Like death, you can actually smell the stench of layoffs. While not nearly as pungent, the aroma of a decomposing economy can be almost as sickening.
Bad odors abound. It’s 90 degrees in New York City today and like every summer, the urine wafts up from the streets to mix with urban detritus to create the most godawful smell. But walk through the hyper-air-conditioned halls of Corporate America and the stink of 9.2 percent unemployment is just as nauseating.
The first thing you notice after a wave of layoffs is the quiet. Less a result of diminished numbers, more the upshot of survivors puttering away at keeping their heads down, calculating the number of months (weeks?) they can hold out without a steady paycheck. Ruminating on contingency plans in the event that they are the next to get the call to show up in some supervisor’s office before being escorted out the door with a box of their personal items and the hint of security guards’ steps not far behind.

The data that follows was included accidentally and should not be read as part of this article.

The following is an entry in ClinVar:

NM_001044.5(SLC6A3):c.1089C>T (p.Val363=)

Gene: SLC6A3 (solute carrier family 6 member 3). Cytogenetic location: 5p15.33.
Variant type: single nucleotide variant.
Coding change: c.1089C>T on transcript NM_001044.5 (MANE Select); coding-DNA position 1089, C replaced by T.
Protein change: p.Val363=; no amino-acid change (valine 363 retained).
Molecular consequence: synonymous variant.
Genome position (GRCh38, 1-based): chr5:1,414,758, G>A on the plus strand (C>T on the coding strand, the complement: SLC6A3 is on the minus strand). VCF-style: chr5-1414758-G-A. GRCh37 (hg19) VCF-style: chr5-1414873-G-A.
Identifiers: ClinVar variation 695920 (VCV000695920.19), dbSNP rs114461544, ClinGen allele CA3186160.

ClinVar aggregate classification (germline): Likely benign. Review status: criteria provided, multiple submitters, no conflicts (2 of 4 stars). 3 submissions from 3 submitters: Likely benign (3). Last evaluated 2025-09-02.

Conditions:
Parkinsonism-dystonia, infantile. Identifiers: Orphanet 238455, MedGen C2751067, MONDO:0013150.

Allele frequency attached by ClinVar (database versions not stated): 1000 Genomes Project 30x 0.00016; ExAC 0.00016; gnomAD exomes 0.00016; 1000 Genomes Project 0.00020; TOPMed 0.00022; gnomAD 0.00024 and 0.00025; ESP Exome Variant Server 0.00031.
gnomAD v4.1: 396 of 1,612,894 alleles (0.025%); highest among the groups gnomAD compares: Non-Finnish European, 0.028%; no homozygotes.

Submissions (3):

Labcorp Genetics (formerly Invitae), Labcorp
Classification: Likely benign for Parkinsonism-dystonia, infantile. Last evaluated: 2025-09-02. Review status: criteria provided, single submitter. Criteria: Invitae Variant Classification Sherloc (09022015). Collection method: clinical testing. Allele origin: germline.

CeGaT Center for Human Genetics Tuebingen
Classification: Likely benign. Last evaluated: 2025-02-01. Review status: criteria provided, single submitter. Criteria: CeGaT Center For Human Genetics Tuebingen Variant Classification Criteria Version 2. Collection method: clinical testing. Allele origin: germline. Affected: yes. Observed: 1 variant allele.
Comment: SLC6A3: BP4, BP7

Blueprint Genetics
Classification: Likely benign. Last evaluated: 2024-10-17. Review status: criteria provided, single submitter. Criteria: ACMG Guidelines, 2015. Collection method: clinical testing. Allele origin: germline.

Next is the sight of what’s not there. Like a death in the family, coworkers notice the missing children’s graduation pictures in cubicles, the interrupted routine of howdies on the way to the vending machine, the absence of that older guy who always smiled and said your name when you passed.
But then the smell sets in. It starts as you get a whiff of anxiety from the cubicles around you. The tension is so thick from it that everyone, even in the frigid air-cooled environs of The Office, starts to sweat. The survivors’ hearts race faster—a mass, self-imposed speedup ensues that gets everyone perspiring even more.
It’s the stench of layoffs. And on this Monday morning, after my glorious week off, it’s hanging thick.
To Neil, Steve and George — to whom I never got to say goodbye.